Using the seam effect to identify occupations most prone to survey errors
Jul 26, 11:00
Survey research provides imperfect data on occupations, for two reasons. First, the use of open-ended questions increases the scope of interviewing errors. Secondly, coding the verbatim data possibly adds coding errors. Most studies on the quality of survey data on occupations involve estimating inter-coder consistency. As two or more persons are coding the same material, attention focuses on errors that arise during coding, to the detriment of errors resulting from the fieldwork. Using panel survey data can overcome this limitation, since occupations of the same panelists are described by different interviewers.
In this paper I use the Polish Panel Survey POLPAN to analyze inconsistencies in respondents’ occupational codes on the seams between each two successive waves. POLPAN began in 1987, with subsequent waves every five years since. So far, it was administered via face-to-face interviews, using pen and paper. Questions on occupations are detailed, including occupational title, job position, and a short description of job activities. In each POLPAN wave, occupations are coded using the same classification with approximately 400 categories. Since POLPAN did not experience Dependent Interviewing, the interviewing errors typical for cross-sectional surveys have been preserved.
The POLPAN data demonstrate that some occupations, like manager, inspector, or clerk, are more prone to low consistency of coding, if no additional description of occupational characteristics are available, or when these characteristics are insufficient. Verbatim responses from POLPAN provide valuable suggestions on follow-up questions for instances when the occupation title could belong to different occupational categories. Such follow-up questions could be implemented in CAI scripts. Data also show that, when occupational codes are aggregated into seven social classes, most misclassifications occur between upper and lower middle class, and between two strata of manual workers. Similar results were obtained in the US Current Population Survey (Conrad, Couper & Sakshaug 2016). This suggests that problems with the quality of data on occupations have much in common with the organization of production in modern economies.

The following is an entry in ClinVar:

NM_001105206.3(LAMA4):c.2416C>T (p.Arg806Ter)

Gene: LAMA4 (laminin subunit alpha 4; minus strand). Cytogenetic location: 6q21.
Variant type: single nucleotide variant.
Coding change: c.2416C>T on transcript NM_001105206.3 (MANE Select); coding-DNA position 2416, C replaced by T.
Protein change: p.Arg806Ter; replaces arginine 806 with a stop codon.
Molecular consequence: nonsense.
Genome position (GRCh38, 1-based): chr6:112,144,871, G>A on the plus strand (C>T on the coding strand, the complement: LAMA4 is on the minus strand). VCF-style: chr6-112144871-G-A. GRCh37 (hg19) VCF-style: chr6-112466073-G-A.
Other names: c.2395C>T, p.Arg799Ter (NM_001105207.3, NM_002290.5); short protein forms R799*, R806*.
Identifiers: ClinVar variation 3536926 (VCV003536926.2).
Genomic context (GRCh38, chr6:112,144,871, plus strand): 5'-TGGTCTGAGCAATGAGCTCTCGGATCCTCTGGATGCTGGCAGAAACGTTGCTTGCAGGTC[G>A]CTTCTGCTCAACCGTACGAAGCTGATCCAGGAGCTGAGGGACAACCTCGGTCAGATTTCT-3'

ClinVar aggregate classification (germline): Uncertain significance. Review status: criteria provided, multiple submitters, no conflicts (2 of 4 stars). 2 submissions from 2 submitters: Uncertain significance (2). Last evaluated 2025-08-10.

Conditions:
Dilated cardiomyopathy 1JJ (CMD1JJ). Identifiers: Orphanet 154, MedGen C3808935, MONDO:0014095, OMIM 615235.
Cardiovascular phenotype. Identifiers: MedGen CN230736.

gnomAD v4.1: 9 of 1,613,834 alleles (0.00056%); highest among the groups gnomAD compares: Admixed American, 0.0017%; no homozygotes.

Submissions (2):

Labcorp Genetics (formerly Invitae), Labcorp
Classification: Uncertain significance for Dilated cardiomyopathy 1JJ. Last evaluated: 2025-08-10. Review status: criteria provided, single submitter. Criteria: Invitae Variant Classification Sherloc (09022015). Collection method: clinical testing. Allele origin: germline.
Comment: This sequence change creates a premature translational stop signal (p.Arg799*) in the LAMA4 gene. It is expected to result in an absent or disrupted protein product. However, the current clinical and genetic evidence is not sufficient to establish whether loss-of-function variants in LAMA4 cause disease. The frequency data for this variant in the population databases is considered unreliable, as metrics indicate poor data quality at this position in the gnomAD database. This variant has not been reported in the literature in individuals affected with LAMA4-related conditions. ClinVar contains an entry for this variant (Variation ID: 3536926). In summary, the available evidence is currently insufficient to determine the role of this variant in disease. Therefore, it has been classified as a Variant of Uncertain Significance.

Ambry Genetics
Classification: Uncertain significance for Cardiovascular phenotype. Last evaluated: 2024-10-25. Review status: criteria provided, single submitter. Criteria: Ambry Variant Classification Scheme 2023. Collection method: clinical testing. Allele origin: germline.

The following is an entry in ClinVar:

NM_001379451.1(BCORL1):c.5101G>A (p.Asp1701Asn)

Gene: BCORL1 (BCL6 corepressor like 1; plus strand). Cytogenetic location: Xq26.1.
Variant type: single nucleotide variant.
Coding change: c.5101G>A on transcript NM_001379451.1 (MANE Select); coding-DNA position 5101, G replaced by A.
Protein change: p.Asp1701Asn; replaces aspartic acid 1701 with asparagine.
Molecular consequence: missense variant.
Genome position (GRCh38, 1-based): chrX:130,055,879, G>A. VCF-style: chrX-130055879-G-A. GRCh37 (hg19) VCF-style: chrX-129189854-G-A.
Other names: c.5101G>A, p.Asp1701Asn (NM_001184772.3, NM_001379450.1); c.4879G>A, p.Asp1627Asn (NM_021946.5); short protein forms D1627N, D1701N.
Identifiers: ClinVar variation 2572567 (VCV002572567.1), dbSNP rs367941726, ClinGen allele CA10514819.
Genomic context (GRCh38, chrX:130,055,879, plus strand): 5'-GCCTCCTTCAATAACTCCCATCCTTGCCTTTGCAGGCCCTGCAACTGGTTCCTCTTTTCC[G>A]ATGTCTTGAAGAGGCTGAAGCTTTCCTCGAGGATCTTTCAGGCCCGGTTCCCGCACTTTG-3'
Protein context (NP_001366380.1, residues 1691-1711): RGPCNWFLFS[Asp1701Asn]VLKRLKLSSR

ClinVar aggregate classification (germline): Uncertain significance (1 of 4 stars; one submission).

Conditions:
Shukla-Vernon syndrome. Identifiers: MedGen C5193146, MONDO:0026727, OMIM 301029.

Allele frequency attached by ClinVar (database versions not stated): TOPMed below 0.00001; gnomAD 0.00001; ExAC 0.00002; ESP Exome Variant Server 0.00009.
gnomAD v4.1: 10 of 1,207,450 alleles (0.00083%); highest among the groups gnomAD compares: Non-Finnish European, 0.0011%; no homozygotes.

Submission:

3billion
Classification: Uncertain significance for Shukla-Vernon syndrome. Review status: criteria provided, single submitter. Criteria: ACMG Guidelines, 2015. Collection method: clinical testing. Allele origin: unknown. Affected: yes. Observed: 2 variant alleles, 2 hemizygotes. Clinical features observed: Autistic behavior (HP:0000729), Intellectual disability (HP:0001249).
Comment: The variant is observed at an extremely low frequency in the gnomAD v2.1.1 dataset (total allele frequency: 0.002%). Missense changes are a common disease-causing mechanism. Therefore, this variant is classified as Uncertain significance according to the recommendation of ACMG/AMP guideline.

A different take from these results deals with research on social structure. Theoretical and empirical studies emphasize the importance of hierarchical divisions within the middle and working classes. However, internal divisions within these two classes are most frequently exposed to survey errors.